Loranthaceae is the largest mistletoe family with 73 genera and ca. 900 species with a pantropical distribution. Previous classifications based on floral morphology, inflorescences, and karyotype have been proposed, but no modern classification exists that includes all genera. The family comprises three tribes Elytrantheae (haploid base chromosome number of X=12), Lorantheae (X=9) and Psittacantheae (mostly X=8). The latter two base numbers are considered derived via aneuploid reduction. To elucidate the phylogeny of the family, we used sequences for 60 genera from chloroplast matK and nuclear small-subunit and large-subunit ribosomal DNA. Maximum parsimony analyses were performed on the matK partition and rDNA partitions separately and on both partitions combined. Four genera from Olacaceae were used as outgroups. Although the tree derived from the rDNA partition was less resolved than the matK tree, no major incongruences were detected. The tree obtained from the combined data placed the root parasite Nuytsia as sister to all other Loranthaceae. The other two root parasitic genera ( Atkinsonia and Gaiadendron) were part of a polytomy that included several well-supported clades as well as monotypic southern hemisphere genera. A group of eight New World X=8 genera is strongly supported as monophyletic. With present sampling (8 of 14 genera), tribe Elytrantheae appears to be monophyletic. The remaining strongly supported clade contains over 30 genera, mainly in tribe Lorantheae. Either Loranthus or an Ileostylus/Muellerina clade (New Zealand) is sister to the remaining genera. A clade of 18 African genera appears from a polytomy of Asian/Australian genera, but with low bootstrap support. The derived position of all African Loranthaceae conflicts with an interpretation of phylogeny based strictly on vicariance. Our data support the concept of relictual and ancestral genera being present in South America and Australia/New Zealand (Tupeia) with subsequent migration from the latter source to Asia, India, and Africa.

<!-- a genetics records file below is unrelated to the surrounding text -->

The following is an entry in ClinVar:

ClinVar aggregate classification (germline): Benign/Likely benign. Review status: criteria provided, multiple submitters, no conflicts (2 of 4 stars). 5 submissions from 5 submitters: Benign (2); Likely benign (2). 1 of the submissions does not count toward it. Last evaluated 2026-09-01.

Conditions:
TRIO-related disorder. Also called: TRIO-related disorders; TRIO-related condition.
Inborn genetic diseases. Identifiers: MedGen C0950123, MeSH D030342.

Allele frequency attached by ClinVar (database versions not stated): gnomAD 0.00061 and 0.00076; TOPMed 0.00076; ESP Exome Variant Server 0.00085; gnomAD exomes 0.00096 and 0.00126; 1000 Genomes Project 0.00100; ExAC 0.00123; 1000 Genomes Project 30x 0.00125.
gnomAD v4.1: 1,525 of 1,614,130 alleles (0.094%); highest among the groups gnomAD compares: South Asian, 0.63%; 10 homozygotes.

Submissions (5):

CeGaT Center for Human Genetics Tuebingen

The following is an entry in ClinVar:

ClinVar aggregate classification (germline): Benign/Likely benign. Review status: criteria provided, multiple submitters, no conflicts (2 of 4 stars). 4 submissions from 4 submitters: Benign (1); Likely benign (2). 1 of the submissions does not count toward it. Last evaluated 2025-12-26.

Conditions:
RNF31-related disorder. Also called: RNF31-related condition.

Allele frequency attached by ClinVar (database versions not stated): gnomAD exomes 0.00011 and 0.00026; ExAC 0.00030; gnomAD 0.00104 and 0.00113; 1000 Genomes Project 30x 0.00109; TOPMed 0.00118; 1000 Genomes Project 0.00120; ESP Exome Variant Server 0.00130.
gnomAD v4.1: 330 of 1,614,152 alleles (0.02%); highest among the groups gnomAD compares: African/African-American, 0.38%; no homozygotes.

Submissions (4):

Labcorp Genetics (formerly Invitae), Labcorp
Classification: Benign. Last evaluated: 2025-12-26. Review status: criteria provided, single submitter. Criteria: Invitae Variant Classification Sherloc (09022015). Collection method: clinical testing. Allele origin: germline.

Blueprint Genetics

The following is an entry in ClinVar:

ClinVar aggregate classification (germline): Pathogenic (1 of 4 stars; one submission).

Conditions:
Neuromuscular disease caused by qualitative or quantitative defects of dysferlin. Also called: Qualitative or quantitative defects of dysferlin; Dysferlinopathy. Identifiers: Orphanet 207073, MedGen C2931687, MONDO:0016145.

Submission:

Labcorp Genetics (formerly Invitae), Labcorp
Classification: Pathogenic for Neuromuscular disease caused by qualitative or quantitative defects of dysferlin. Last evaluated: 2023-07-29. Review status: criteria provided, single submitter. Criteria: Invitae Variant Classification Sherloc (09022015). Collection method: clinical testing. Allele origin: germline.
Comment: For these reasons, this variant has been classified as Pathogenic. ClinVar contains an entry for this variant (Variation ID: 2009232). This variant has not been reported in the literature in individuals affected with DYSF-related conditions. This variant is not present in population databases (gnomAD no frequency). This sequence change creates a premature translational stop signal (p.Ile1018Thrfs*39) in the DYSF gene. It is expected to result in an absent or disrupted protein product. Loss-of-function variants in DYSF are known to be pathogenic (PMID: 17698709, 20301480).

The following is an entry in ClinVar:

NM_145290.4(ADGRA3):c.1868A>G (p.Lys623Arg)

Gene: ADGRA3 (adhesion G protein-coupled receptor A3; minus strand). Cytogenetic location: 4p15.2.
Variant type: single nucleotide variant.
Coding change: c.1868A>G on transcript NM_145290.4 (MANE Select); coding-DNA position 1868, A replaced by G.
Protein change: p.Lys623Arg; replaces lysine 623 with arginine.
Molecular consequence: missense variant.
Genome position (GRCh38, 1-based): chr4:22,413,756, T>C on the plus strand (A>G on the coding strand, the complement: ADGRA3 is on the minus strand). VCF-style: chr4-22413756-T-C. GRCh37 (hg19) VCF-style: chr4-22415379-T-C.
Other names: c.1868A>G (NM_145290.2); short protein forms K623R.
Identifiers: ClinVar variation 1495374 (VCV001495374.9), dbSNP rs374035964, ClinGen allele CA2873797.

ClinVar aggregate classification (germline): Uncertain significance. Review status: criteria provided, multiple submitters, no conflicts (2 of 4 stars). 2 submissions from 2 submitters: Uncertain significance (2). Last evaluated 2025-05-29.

1 - Southern Illinois University, Department of Plant Biology, 1125 Lincoln Drive, Carbondale, Illinois, 62901-6509, USA

ribosomal DNA.

Amico, Guillermo C. [1], Vidal-Russell, Romina [2], Nickrent, Daniel [2]. [POSTER]

Molecular Phylogeny of Tristerix (Loranthaceae).

The South American endemic mistletoe genus Tristerix (Loranthaceae) consists of eleven species with an andean distributed from Colombia to Chile. Tristerix has been divided into two subgenera, Tristerix (two species) and Metastachys (nine species). This classification was based mainly on the number of petals and the presence of bracteoles. The objective of this work was to reconstruct the phylogeny of the genus using molecular markers. Genomic DNA was extracted for all species except T. peruvianus and T. secundus. More than one individual was included for T. aphyllus, T. corymbosus and T. verticillatus. Three partitions were used for the molecular analysis: the internal transcriber spacer (ITS) of nuclear ribosomal DNA and two noncoding chloroplast spacers (atpB - rbcL and trnL - trnF). Three genera of South American Loranthaceae were used as outgroups. Separate maximum parsimony analyses of the three partitions resulted in congruent tree topologies, thus we conducted a combined analysis. Five subgenus Metastachys species formed a strongly supported clade. Two species (T. verticillatus and T. penduliflorus), previously considered part of Metastachys, were placed on a strongly supported clade with subgenus Tristerix species. Different Tristerix verticillatus accessions are paraphyletic using both chloroplast partitions but this relationship is not obtained with ITS. If a true conflict exists, hybridization with T. aphyllus or/and T. corymbosus is suggested. These three species share the same geographic range and a hummingbird pollen vector (Sephanoides sephaniodes).